Published on November 1, 2019.

Gas Blast

A fatal explosion in a recently renovated building rocks a small Maine town 


When maintenance supervisor Larry Lord entered the basement of the building where he worked in the small town of Farmington, Maine, on the morning of September 16, he smelled gas. Knowing such an odor could indicate a leak in the building’s on-site propane tank, the 60-year-old immediately went upstairs and told the other occupants they needed to evacuate. Firefighters responded, and as they and Lord were inspecting the property, an explosion occurred.

Pictured here, the blast leveled the building—a recently renovated, two-story structure that housed offices for an organization that provides services to people with disabilities—and left a blanket of debris across the site. Veteran Farmington Fire Captain Michael Bell, 68, was killed instantly. Seven people were hurt, including Lord and several others who sustained life-threatening injuries. As of late September, three of the men, including Lord, remained hospitalized in conditions ranging from fair to critical.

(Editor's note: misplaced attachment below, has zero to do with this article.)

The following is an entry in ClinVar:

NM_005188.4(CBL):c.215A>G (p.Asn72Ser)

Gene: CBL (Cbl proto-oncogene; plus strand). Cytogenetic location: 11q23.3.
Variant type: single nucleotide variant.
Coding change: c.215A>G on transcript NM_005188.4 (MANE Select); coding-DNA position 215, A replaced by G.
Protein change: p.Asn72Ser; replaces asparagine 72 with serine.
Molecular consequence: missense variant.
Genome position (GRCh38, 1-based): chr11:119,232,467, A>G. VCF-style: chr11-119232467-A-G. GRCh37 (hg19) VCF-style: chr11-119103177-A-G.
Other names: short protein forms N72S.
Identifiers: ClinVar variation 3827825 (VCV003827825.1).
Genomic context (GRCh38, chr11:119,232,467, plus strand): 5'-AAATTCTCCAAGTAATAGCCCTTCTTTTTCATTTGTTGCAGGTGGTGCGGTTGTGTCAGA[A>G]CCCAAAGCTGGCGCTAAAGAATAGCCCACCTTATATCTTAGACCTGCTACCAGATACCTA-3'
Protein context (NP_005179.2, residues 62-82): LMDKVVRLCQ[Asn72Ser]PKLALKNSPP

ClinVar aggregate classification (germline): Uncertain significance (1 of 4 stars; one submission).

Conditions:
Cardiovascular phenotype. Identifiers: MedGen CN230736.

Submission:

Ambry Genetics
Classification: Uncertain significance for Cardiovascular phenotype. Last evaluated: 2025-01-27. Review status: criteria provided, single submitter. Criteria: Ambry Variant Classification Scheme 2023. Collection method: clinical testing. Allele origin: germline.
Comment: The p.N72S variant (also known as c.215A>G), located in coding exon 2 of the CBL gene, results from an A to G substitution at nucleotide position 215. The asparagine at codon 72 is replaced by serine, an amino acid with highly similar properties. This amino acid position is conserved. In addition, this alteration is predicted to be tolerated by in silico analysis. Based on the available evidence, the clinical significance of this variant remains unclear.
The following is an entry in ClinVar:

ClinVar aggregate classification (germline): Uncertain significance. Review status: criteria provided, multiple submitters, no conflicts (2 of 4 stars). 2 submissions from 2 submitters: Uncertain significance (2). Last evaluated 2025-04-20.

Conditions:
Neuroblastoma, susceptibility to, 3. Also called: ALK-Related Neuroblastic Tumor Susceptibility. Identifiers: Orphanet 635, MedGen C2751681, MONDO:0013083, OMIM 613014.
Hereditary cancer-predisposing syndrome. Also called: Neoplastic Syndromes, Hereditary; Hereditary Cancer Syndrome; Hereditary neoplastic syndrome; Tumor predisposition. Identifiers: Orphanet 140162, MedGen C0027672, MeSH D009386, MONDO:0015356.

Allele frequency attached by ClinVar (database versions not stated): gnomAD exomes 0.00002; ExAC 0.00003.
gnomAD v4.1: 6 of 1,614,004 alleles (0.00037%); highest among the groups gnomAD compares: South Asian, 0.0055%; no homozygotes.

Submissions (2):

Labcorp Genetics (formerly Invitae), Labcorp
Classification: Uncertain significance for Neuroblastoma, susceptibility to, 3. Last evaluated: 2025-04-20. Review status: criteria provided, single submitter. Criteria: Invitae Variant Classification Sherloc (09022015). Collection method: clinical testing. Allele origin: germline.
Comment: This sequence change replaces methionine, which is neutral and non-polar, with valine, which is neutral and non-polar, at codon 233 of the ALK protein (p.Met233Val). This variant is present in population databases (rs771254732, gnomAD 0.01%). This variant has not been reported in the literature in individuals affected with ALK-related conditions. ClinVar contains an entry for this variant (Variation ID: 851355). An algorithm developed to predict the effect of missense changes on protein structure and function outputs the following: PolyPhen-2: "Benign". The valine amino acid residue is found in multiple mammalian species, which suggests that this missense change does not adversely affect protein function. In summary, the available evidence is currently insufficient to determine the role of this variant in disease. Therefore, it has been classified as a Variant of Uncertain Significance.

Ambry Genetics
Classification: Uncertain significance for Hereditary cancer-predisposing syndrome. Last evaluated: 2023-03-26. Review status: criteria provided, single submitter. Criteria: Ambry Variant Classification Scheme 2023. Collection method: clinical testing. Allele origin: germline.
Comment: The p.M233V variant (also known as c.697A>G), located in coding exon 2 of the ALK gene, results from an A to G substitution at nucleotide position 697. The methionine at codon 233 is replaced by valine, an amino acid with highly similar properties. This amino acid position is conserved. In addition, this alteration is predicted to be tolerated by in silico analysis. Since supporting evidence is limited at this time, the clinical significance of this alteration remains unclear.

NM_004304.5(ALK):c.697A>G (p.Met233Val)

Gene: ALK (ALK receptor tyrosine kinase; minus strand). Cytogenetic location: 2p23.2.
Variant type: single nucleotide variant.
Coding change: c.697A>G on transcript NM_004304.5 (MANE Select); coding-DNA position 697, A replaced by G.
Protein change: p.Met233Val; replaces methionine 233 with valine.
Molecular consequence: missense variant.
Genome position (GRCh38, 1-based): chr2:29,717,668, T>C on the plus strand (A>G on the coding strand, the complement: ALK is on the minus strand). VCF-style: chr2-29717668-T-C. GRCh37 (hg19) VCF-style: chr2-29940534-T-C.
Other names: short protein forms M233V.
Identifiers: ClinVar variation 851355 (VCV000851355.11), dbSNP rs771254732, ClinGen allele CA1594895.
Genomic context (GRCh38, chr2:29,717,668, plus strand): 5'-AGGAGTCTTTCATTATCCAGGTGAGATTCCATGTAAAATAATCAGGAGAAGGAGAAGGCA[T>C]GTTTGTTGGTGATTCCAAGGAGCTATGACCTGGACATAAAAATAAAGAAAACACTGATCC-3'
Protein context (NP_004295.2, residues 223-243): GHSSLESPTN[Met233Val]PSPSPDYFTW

The blast was so strong that it could be heard for miles and inflicted serious damage to nearby properties, displacing 30 people.

According to the Portland Press Herald, investigators said the blast was caused by a leak in a propane line running from an underground storage tank into the building’s heating system, located in the basement. “Although the cause of the leak is still undetermined, officials said the tank had been filled with nearly 400 gallons of propane on Friday, Sept. 13, but was nearly empty Monday morning, before the explosion,” the paper reported.

A new Fire Protection Research Foundation project is underway to study gas detection technologies, work that will influence the creation of a new NFPA standard on the same subject. Read more about the project here.

ANGELO VERZONI is a staff writer for NFPA Journal. Top photograph: Getty Images